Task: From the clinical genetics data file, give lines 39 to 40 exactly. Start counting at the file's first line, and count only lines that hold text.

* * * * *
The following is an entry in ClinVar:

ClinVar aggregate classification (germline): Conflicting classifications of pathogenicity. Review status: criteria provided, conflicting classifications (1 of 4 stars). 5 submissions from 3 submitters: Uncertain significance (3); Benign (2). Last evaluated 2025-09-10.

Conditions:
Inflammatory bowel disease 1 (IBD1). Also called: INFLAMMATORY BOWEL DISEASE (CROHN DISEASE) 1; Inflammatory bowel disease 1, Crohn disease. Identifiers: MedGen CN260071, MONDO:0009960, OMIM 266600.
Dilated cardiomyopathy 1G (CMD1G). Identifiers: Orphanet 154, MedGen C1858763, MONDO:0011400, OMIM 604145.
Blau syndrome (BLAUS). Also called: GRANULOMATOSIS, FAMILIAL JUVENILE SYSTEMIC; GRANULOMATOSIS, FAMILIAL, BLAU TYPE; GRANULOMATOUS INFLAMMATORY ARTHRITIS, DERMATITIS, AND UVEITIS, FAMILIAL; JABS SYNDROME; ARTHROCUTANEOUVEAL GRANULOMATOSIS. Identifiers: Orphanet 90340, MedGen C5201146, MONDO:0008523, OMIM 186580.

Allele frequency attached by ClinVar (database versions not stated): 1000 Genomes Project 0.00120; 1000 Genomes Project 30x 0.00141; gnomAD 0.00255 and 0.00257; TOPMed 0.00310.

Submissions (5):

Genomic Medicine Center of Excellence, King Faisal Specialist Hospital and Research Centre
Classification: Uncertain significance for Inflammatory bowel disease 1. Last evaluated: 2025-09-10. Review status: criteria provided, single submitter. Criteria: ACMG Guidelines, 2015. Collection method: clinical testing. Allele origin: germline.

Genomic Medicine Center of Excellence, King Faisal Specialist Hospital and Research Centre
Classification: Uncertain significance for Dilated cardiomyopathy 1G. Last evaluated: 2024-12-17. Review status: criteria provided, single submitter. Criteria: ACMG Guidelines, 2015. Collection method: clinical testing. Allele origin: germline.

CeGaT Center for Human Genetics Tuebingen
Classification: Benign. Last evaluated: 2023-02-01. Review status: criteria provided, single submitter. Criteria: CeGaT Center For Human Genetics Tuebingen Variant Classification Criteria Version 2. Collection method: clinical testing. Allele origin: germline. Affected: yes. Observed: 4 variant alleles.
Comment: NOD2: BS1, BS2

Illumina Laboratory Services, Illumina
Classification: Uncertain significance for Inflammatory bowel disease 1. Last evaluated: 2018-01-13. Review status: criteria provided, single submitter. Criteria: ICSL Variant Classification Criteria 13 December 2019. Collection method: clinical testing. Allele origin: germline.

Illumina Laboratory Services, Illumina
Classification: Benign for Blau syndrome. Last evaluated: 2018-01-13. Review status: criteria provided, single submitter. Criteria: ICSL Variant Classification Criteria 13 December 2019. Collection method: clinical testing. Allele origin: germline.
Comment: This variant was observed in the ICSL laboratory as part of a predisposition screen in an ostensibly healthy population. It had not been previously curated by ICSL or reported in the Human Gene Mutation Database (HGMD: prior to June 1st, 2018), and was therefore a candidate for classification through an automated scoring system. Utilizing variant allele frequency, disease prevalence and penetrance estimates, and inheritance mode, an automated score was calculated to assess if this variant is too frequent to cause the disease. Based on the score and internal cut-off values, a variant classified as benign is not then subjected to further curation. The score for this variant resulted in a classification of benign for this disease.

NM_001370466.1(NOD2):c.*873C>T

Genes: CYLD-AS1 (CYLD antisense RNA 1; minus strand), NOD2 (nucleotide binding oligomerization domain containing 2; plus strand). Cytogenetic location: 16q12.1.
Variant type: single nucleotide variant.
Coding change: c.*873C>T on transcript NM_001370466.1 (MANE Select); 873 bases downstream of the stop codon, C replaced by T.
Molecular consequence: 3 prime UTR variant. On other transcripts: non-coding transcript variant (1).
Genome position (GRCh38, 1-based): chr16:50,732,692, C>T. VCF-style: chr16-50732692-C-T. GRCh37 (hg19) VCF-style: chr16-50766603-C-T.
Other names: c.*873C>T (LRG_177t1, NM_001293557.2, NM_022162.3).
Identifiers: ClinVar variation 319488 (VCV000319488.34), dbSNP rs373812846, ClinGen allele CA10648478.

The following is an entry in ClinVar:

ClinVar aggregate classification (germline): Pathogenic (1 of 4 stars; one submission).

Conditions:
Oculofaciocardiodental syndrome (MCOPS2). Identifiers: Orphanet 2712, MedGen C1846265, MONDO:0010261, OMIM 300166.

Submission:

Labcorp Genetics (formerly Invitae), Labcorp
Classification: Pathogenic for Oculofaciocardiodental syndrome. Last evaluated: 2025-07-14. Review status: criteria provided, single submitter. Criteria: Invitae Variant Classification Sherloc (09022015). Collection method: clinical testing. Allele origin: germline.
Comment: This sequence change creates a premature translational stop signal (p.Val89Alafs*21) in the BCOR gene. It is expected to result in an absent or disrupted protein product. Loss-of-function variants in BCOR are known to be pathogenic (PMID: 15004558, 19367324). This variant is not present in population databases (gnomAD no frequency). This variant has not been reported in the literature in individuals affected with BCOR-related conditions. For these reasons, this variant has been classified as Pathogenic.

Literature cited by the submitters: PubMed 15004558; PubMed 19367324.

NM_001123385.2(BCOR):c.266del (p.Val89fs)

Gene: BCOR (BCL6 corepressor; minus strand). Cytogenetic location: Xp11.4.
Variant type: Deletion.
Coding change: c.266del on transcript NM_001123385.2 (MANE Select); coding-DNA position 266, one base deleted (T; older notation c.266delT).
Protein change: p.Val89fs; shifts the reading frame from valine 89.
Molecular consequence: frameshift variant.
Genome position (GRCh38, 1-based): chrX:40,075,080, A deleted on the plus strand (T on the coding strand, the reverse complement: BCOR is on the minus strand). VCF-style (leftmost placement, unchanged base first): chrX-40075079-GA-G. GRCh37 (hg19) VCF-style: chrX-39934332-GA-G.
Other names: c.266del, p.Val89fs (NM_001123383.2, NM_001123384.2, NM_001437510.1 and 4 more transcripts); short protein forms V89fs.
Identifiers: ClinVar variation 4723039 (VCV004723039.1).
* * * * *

Gene: BCOR (BCL6 corepressor; minus strand). Cytogenetic location: Xp11.4.
Variant type: Deletion.